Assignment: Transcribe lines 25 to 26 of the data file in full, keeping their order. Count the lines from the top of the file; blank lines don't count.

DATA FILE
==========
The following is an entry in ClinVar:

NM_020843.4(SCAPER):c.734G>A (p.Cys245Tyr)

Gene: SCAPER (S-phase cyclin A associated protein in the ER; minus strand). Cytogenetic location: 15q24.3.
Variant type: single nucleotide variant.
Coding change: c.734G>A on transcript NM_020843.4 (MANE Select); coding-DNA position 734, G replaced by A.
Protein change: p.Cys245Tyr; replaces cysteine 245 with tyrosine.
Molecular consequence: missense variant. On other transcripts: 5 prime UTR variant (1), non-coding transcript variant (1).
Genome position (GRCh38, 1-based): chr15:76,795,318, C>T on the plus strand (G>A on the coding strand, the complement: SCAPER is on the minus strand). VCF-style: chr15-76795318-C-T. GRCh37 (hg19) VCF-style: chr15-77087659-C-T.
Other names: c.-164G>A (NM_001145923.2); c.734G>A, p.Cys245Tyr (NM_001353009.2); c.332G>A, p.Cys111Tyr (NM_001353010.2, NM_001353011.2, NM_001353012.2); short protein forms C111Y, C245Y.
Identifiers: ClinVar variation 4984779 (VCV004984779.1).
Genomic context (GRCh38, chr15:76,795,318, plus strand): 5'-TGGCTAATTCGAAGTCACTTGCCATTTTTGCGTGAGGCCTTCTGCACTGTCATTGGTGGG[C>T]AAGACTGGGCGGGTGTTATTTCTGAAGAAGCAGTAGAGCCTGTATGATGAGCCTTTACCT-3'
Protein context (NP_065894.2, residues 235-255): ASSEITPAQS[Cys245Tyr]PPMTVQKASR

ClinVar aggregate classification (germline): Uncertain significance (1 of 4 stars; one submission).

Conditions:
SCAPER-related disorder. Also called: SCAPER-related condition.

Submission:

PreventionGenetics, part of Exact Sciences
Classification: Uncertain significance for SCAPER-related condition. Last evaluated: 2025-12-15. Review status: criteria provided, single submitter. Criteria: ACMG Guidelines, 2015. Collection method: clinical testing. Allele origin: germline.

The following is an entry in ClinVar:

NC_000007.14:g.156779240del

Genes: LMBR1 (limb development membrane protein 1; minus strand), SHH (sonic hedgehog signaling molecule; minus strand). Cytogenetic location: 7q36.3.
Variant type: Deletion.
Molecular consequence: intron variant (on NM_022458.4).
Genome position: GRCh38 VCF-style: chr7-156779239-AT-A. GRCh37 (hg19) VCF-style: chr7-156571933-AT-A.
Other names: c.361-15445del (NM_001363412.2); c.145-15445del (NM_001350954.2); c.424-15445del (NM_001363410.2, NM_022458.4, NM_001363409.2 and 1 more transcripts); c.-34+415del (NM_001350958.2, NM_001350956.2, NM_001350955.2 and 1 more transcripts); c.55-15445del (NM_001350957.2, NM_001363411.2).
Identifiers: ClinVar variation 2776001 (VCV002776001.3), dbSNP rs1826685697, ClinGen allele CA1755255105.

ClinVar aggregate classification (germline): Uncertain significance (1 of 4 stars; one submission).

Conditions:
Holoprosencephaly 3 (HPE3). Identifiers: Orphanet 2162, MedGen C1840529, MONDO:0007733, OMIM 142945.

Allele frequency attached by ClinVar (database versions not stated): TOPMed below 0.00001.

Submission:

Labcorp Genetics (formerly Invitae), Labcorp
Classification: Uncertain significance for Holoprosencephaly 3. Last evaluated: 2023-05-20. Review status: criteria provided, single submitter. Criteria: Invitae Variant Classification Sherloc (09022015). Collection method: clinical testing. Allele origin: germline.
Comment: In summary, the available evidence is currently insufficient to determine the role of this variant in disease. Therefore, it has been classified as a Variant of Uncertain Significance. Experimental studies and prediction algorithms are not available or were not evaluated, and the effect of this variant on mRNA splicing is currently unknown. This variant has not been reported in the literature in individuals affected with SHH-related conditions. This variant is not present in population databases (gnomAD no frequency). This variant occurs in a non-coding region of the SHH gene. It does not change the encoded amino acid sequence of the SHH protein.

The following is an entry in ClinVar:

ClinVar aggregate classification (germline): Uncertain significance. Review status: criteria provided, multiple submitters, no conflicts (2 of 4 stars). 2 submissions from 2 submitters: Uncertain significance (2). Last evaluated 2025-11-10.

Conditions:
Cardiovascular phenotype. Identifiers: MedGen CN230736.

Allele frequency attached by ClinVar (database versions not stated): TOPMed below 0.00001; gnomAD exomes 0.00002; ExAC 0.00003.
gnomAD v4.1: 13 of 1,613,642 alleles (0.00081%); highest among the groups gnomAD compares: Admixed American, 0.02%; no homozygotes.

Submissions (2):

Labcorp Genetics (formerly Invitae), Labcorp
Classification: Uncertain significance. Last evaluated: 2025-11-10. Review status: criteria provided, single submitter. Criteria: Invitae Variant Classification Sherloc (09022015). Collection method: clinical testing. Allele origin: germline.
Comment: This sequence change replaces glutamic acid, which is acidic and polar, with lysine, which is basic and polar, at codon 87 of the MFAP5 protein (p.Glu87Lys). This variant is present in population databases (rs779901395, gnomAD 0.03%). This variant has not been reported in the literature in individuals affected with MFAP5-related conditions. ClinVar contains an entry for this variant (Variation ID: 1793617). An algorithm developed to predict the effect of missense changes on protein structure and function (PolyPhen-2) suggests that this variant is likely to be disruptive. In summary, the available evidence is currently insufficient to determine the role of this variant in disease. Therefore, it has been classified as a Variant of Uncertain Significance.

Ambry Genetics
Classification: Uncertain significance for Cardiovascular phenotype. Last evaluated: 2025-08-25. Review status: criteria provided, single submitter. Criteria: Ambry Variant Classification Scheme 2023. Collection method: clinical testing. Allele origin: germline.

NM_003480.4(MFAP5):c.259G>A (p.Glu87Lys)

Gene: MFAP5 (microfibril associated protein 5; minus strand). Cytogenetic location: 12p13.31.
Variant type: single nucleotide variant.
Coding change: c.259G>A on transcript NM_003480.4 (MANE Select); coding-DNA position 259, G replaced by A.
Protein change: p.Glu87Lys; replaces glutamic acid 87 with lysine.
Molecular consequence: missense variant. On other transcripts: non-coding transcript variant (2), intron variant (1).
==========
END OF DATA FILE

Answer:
Other names: c.361-15445del (NM_001363412.2); c.145-15445del (NM_001350954.2); c.424-15445del (NM_001363410.2, NM_022458.4, NM_001363409.2 and 1 more transcripts); c.-34+415del (NM_001350958.2, NM_001350956.2, NM_001350955.2 and 1 more transcripts); c.55-15445del (NM_001350957.2, NM_001363411.2).
Identifiers: ClinVar variation 2776001 (VCV002776001.3), dbSNP rs1826685697, ClinGen allele CA1755255105.